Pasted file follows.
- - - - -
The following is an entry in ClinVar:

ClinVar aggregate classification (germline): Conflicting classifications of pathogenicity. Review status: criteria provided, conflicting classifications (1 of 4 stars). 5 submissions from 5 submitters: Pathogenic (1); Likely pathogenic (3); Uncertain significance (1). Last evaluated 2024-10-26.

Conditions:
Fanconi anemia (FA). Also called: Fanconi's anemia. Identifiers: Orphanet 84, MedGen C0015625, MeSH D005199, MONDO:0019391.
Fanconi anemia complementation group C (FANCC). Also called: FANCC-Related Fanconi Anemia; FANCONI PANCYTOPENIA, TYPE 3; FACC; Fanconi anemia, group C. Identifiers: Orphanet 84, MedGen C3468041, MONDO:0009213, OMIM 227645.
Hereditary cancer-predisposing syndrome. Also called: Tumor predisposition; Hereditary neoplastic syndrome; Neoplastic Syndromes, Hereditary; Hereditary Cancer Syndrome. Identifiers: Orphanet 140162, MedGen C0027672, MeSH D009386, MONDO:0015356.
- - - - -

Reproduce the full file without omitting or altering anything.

The following is an entry in ClinVar:

ClinVar aggregate classification (germline): Conflicting classifications of pathogenicity. Review status: criteria provided, conflicting classifications (1 of 4 stars). 5 submissions from 5 submitters: Pathogenic (1); Likely pathogenic (3); Uncertain significance (1). Last evaluated 2024-10-26.

Conditions:
Fanconi anemia (FA). Also called: Fanconi's anemia. Identifiers: Orphanet 84, MedGen C0015625, MeSH D005199, MONDO:0019391.
Fanconi anemia complementation group C (FANCC). Also called: FANCC-Related Fanconi Anemia; FANCONI PANCYTOPENIA, TYPE 3; FACC; Fanconi anemia, group C. Identifiers: Orphanet 84, MedGen C3468041, MONDO:0009213, OMIM 227645.
Hereditary cancer-predisposing syndrome. Also called: Tumor predisposition; Hereditary neoplastic syndrome; Neoplastic Syndromes, Hereditary; Hereditary Cancer Syndrome. Identifiers: Orphanet 140162, MedGen C0027672, MeSH D009386, MONDO:0015356.